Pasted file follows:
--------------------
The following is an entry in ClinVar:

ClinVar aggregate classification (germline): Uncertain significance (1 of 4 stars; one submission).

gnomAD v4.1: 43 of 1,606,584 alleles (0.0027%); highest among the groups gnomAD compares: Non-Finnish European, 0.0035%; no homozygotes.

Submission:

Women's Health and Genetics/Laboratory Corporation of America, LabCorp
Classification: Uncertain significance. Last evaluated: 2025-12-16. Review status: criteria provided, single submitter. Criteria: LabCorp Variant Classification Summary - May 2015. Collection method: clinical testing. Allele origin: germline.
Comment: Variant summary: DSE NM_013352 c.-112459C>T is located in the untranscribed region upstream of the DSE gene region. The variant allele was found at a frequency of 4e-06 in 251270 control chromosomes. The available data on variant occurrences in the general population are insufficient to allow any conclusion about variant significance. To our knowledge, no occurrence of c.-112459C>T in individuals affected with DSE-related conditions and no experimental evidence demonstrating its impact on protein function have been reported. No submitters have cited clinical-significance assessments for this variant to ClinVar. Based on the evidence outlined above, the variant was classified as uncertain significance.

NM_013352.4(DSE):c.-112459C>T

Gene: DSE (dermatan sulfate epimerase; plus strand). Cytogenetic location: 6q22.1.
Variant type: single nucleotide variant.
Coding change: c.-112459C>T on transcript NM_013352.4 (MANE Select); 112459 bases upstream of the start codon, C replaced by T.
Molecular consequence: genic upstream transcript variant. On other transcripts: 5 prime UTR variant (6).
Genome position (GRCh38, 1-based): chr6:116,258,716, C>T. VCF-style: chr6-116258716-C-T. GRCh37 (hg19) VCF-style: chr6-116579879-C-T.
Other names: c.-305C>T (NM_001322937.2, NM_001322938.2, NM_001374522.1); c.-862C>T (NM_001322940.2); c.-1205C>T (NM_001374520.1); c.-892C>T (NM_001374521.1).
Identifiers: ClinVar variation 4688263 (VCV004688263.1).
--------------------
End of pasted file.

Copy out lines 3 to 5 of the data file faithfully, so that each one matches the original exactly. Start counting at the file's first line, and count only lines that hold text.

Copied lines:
gnomAD v4.1: 43 of 1,606,584 alleles (0.0027%); highest among the groups gnomAD compares: Non-Finnish European, 0.0035%; no homozygotes.

Submission:

Women's Health and Genetics/Laboratory Corporation of America, LabCorp